• Maybe self-insurers can lead the way — my concerns

    I agree with Aaron that self-insured companies will be health insurance (and wellness program) laboratories. (His two posts here and here.) They have been already. That’s good, provided some other conditions are met. I raise two of them below, in the form of concerns.

    Concern 1: Will employers offer data so their experiences can be analyzed by researchers? It’s wonderful if a company can save money and help its workers be healthier. It’s even better if they can share what they’ve learned to benefit others. The problem is, doing so may help the company’s competitors. That alone is reason for the firm not to share. There may be other costs and factors too.

    So, here’s my challenge: Any company making a claim about how well their innovations are reducing health care spending or improving health should offer their data to researchers for scruitiny (appropriately de-identified and with all due precautions, of course).

    There is a history of employers making big claims about health care savings that turned out to be overstated. (Safeway is a chief example.) That’s dangerous because it can lead to policy that may not, in fact, be broadly beneficial. In any event, I am among those who prefer to reason based on well-vetted facts, not grand, unverifiable claims. So, show me the data, please. If you believe in your program, there should be no problem demonstrating it works with some independent analysis.

    Concern 2: Will employer innovations address the highest cost patients? Many (though not all) of the costliest, sickest patients are not workers. In some sense, large employers have the easiest risk pool to work with. They can cut lots of stuff, and it won’t matter because workers and their families are relatively healthy and young compared to nonworkers and retirees.

    What are the long-term consequences of changes to insurance for workers? What happens to workers who become sick and leave the company? Did the health plan work for them or not? Could private cost cutting lead to increased public spending?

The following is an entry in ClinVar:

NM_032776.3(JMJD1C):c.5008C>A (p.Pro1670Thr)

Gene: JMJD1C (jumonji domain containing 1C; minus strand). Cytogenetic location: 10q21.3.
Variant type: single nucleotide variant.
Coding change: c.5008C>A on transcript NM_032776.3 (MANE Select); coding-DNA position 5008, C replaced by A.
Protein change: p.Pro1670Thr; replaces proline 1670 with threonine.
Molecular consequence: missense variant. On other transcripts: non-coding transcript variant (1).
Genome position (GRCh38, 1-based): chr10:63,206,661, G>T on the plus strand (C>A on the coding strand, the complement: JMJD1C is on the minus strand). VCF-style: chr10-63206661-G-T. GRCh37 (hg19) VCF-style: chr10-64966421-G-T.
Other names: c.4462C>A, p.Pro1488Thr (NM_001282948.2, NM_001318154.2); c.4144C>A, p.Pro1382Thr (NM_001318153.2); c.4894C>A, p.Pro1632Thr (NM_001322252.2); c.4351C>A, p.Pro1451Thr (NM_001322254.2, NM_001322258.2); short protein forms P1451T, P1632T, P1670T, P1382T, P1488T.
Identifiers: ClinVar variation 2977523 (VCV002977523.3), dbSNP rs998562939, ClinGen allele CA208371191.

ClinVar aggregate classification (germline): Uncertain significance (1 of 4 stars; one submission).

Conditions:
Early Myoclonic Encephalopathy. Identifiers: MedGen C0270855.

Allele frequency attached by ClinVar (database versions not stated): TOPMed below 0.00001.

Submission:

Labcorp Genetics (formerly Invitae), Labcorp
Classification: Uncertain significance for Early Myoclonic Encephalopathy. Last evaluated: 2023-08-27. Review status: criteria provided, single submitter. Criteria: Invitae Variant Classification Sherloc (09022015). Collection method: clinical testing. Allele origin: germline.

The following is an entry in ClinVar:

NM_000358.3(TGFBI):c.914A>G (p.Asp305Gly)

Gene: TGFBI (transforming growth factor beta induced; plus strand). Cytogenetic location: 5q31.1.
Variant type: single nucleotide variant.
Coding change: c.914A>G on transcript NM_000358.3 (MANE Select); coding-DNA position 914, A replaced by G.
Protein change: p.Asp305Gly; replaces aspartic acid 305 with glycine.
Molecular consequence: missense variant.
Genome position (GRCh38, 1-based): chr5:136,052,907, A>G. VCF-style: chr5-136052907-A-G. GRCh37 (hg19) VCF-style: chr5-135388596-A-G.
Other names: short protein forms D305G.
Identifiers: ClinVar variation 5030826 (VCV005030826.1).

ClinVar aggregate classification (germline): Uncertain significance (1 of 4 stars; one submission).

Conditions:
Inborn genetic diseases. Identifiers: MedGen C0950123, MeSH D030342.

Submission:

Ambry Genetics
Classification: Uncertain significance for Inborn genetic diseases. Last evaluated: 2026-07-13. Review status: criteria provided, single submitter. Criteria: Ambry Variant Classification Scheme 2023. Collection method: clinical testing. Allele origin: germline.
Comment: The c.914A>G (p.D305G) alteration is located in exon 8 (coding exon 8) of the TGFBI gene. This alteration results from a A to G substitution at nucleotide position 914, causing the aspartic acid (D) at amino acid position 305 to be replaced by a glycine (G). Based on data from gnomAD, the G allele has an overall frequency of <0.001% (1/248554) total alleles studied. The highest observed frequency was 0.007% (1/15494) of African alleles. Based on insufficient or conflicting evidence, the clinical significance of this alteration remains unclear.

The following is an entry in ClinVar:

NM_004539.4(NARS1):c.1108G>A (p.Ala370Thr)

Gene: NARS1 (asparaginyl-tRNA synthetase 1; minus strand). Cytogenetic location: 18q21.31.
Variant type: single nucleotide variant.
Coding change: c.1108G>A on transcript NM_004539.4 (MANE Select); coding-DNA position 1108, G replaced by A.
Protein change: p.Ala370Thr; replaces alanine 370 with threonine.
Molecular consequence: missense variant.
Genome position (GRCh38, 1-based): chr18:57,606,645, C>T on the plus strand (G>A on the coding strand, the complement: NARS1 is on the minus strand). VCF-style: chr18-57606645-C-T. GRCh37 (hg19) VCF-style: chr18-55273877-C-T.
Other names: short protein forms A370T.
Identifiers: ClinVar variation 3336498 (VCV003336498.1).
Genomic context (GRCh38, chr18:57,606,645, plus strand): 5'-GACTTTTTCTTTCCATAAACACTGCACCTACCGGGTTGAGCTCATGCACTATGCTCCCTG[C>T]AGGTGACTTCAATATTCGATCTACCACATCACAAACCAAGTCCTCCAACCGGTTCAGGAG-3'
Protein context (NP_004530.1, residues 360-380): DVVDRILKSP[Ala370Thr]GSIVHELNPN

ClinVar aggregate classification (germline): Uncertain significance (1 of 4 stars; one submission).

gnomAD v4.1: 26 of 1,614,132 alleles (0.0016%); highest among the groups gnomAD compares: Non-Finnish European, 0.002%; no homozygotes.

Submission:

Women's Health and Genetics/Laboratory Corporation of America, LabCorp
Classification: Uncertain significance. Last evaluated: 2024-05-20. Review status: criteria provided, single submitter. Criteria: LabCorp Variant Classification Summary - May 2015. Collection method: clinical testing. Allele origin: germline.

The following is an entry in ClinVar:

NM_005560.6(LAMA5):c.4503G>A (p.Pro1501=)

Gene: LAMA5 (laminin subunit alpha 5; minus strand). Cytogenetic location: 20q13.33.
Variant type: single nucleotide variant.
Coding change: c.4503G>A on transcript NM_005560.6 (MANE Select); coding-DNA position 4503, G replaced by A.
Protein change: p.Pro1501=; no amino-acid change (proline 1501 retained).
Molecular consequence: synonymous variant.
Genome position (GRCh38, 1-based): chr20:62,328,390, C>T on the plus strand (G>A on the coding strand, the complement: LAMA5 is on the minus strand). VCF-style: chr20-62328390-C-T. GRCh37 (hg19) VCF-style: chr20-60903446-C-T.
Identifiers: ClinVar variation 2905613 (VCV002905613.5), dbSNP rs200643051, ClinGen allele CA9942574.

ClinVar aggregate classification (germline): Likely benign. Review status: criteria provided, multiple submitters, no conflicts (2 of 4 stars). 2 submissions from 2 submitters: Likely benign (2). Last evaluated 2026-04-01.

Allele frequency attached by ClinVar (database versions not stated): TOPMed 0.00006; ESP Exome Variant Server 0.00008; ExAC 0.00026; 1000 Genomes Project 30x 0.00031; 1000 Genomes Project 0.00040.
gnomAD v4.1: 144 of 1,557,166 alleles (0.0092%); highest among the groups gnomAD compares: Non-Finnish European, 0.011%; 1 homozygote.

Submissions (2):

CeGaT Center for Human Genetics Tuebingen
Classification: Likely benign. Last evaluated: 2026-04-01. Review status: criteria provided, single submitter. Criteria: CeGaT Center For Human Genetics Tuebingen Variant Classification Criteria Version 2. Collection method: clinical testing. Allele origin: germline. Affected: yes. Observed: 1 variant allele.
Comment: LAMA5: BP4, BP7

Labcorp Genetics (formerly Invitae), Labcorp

I’m not saying companies should not experiment or that their experiments will be necessarily problematic. I just think we need to push hard on some areas so that their innovations can help improve the system for everyone. Experiments are good, but not if you don’t fully observe them. Cost cutting is good, but not when it is cost shifting. Saving health spending is good, but isn’t all that helpful if it is in ways that only address healthy populations.
    • Universities should lead the way in these data share/eval efforts

    • As a former health care consultant that consulted exclusively with large self-insured companies, I would suggest that the vast majority of the innovative claims are along the lines of Safeway. While there are some who do in fact move the needle, the overwhelming majority do very little other than traditional cost shifting. The things you do see…case management, disease management, health risk questionaires are of questionable effectiveness, despite sounding good in a seminar. Most large employers costs tend to move in line with market trend.

    • I would think that large hospitals, which often self insure, should be a good source of data. Probably a bit contaminated as they usually try to draw in non-employees from the community.


    • 1. Seems like that will depend on the extent to which the ACA allows or constrains innovation in self insured plans.

      2. Has anyone at TIE evaluated the cost-savings claims made on behalf of the plan offered by Whole Foods?

    • An employee is a captive audience in a way that a person buying insurance on the individual market is not. You have a motivation to please your employer that does not have a close analogue for your insurer or your government. You are in an environment with colleagues sharing an office culture that can be manipulated. Communication is easier; a message coming from the boss will be read rather than treated as spam, etc.

      Bottom line: don’t expect a wellness-related benefit design that works in a large group employer setting to have the same impact as an identical benefit design in an individual market setting, or the sort of small group setting you are likely to get on the exchanges.